A tribute to the singer, who died today, by his pupil Una Barry.
I first got to know Neil from afar in the audience as a young music student and young professional as this wonderful baritone at English National Opera. I must have seen everything he did there – Mozart, Wagner, Debussy, all the first performances [and some last!] in the 70s and 80s. So many there in those days were just outstanding, and of course it was the time of the Reginald Goodall Ring. I saw Neil do Amfortas in Parsifal, and also in a semi-staged performance on 11 August 1987 at the Proms that turned out to be Reggie’s last concert he ever conducted. I remember there was Gwynne Howell as Gurnemanz, Warren Ellsworth as Parsifal, and Sheelagh Squires as Kundry. The Financial Times wrote, “Neil Howlett was a noble Amfortas.” He sure was.
I didn’t know Neil in those days, but in 2012 when I was looking for a new singing teacher with a move out of London to Yorkshire and with Heather Harper and Josephine Veasey both retiring from ill-health, I came across Neil’s comprehensive website of singing articles, knowing that he taught in London and Lincoln and, if we got on, Lincoln via Newark on the mainline would be ideal. Neil’s site was not how to sing by numbers or out of a book but a very practical and scholarly site, given he had done not only all the research but also knew what it was like to get up and do the job. He had also been a fine oboist before he went to King’s College, Cambridge to do English, Archaeology and Anthropology as a choral scholar, and then winning the Kathleen Ferrier Award that then sent him abroad to study with the best and get into German opera houses.
I had a few lessons in London before I moved, and I knew we would more than get on. He was not for the faint-hearted in the profession for he knew the profession was tough, and one thing you needed to succeed was resilience. Over seven years from March 2012 to July 2019, I had 113 lessons. I recorded them all; I typed them up verbatim, and got them bound! May seem odd to some of you, but not only did Neil scrutinise my singing from note to note, he taught me how to teach, which is something I came to very late in life compared to others because of being away so much singing myself as well as my regular work for water and educational projects in Africa. Now having all those lessons to hand, I have a Bible to which I can refer when in doubt for everything is there for my own teaching, as well as what others taught me. I can never say that I ever had a ‘bad teacher’ – they all taught me a lot.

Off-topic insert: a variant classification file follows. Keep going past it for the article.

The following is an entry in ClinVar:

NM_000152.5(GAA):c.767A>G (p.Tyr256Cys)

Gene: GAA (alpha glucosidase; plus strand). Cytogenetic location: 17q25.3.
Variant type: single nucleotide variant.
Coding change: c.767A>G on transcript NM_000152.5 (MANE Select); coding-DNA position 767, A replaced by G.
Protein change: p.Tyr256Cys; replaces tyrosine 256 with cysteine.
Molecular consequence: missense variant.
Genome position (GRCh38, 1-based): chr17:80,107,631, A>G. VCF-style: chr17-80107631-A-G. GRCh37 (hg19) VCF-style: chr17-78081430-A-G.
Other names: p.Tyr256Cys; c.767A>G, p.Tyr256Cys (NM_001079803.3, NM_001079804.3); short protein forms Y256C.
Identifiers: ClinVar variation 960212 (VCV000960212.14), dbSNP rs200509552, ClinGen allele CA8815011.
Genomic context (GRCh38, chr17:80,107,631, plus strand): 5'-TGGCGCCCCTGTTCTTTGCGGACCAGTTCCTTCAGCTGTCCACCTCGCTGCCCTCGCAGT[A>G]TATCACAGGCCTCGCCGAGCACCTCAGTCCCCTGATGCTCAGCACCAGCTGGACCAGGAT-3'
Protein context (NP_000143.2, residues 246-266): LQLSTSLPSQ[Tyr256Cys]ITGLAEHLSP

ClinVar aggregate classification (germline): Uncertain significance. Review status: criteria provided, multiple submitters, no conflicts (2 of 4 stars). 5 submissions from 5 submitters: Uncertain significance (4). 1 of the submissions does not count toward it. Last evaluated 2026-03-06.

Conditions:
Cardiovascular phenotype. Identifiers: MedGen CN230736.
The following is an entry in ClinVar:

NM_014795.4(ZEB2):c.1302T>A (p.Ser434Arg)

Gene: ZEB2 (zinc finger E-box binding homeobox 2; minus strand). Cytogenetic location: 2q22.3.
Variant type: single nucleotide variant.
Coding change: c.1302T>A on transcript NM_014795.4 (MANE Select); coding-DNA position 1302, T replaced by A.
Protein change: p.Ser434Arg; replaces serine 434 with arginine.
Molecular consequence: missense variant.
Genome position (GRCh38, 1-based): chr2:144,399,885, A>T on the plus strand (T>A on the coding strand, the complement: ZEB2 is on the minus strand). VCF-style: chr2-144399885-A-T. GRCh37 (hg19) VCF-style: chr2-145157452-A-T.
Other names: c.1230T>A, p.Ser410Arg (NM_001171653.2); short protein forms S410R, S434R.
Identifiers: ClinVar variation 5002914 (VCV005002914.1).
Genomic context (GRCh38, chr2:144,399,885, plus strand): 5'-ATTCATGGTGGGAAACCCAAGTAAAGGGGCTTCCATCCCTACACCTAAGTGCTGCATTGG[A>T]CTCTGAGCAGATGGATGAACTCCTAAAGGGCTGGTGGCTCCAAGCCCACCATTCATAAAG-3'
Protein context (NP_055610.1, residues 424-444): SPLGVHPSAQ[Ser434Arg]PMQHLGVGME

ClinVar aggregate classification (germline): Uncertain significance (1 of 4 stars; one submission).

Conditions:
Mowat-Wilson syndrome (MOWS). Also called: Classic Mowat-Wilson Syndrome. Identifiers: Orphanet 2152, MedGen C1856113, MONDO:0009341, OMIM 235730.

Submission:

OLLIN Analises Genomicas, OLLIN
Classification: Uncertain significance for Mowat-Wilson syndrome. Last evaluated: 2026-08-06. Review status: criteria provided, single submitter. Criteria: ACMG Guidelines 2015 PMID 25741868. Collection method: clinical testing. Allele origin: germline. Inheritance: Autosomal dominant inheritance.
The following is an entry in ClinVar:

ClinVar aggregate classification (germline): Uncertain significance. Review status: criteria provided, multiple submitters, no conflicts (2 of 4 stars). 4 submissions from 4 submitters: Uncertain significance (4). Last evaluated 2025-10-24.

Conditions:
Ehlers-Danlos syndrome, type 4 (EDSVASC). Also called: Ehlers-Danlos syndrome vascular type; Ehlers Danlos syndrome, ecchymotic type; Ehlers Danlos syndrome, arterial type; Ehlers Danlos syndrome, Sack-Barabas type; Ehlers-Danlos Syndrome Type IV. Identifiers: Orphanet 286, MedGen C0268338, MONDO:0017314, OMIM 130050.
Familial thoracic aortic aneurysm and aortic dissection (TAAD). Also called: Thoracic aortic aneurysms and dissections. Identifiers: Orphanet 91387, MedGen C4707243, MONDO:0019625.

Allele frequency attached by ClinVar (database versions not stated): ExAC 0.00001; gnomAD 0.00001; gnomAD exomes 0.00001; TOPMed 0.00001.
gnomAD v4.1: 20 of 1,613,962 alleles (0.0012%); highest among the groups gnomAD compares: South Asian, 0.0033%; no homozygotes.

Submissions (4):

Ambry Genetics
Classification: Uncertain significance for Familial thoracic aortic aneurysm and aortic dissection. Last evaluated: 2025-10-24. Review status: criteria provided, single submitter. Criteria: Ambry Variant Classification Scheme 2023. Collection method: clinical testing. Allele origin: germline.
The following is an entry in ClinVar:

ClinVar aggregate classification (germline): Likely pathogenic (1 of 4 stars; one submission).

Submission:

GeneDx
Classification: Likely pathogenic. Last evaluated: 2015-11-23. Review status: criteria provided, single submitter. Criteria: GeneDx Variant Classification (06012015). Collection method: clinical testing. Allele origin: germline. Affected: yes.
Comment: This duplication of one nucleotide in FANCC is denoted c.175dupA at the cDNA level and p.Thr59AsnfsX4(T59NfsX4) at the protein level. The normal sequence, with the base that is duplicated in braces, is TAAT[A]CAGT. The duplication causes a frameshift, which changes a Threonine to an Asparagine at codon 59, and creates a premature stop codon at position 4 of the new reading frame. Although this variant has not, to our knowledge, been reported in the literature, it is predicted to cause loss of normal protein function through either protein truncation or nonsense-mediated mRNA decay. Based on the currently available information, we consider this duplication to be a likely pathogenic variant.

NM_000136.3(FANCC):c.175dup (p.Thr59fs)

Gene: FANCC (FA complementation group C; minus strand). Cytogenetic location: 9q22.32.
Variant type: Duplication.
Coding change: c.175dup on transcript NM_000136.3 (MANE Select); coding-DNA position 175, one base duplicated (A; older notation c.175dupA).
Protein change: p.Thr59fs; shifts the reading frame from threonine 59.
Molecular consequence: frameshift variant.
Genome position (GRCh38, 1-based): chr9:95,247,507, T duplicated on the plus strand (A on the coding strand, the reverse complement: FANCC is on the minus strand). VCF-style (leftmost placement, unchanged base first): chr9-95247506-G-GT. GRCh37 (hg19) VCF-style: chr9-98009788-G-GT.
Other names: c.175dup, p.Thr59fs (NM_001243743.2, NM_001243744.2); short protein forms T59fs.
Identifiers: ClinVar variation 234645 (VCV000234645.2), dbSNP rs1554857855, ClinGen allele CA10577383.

My life as an active public singer is at an end, and never more so now with this Covid situation that has hammered into a profession on my level that may well not be there for the next generation for not all singers can be stars. But if I get back to teaching – if there are any students left to teach – then I will teach whoever as well as I possibly can – even better than I did, in memory of Neil and for all the invaluable knowledge he freely shared. My own students loved him from kids to those in their 70s still wanting and well able to sing, as I made sure they got time with Neil from time to time as he the ‘master teacher’ – a name that used to make him cringe as he was so modest – and me the student teacher. But they all loved him and they learnt so much that was relevant to their stage of development.
So here we are today on what is a very sad day of loss. In saying that, Neil was not afraid of dying. We had the odd conversation about life and death over a cup of tea once in the kitchen as I’d been relearning Verdi’s Requiem with him for two concerts. He certainly did not believe in any life after death or was remotely religious. But it has made me smile today in all this sadness that Neil should have died on Ascension Thursday, one of the big festivals of the Christian calendar throughout the world. Who knows but if there is such a thing as life after death, one thing is for sure: his spirit will live on among us and those of us who knew him well, will not forget him in a hurry. May he rest in peace.